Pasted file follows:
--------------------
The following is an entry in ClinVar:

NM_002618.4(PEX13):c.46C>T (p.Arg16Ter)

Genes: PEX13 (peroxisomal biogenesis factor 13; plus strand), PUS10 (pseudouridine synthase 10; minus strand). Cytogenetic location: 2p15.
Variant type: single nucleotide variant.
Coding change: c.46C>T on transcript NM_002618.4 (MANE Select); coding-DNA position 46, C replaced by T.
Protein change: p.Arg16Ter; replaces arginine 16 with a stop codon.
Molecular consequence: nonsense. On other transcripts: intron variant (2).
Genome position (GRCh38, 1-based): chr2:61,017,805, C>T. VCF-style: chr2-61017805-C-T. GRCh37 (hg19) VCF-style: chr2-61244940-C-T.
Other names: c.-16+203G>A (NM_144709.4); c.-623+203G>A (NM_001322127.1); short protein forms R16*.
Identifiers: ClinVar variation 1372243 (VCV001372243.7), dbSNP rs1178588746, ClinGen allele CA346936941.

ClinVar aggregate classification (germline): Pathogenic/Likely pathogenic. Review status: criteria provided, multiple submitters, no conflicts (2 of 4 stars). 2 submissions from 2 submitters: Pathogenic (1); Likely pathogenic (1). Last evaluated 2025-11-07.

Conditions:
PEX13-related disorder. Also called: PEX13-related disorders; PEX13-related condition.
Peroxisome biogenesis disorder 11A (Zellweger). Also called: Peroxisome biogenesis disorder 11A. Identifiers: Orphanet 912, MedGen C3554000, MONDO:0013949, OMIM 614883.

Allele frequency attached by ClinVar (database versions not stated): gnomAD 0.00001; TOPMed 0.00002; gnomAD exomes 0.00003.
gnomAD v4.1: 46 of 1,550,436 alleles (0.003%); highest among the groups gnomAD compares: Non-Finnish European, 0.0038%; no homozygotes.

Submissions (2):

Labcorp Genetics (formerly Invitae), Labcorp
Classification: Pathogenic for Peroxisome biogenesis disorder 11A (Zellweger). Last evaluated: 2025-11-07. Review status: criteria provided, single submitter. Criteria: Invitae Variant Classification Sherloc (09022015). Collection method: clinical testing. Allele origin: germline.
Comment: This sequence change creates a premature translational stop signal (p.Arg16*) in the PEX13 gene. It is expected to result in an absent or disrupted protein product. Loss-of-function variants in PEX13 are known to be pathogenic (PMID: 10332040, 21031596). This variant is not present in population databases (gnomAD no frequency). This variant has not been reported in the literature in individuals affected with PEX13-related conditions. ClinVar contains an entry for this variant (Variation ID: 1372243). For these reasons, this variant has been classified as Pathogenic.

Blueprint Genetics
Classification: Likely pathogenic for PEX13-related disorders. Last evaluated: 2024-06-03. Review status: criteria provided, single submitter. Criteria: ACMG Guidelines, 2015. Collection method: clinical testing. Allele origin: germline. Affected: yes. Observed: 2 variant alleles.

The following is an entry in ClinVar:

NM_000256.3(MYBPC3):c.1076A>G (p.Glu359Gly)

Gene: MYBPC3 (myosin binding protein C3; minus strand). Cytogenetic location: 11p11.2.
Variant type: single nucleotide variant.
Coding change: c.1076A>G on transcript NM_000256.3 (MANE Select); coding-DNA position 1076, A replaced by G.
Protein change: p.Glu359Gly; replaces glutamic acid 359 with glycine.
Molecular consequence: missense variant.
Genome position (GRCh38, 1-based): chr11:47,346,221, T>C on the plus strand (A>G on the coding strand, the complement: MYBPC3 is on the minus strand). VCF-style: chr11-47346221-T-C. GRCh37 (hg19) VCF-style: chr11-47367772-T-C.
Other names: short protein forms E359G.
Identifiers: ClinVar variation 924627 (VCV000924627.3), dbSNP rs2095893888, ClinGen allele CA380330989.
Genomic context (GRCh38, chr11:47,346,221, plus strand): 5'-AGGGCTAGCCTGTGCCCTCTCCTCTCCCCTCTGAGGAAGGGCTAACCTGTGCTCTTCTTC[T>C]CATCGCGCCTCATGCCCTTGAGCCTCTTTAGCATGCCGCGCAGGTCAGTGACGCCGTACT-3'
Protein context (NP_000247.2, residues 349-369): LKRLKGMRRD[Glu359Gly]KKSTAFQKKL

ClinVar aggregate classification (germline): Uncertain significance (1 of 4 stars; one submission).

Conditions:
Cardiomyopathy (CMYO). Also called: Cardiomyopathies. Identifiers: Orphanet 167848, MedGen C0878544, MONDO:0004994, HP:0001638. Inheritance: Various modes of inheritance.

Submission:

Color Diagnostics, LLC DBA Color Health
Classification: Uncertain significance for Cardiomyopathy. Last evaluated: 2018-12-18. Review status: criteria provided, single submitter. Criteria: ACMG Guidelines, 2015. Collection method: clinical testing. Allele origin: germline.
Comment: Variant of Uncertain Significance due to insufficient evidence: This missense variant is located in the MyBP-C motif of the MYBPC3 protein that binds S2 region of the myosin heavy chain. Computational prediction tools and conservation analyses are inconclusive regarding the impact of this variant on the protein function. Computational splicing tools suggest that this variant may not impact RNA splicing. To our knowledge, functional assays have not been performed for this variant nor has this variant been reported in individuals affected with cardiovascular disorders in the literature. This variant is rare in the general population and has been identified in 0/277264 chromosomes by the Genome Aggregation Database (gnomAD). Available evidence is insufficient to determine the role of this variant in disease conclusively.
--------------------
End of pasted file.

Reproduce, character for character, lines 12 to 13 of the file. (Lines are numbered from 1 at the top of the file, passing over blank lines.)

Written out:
Conditions:
PEX13-related disorder. Also called: PEX13-related disorders; PEX13-related condition.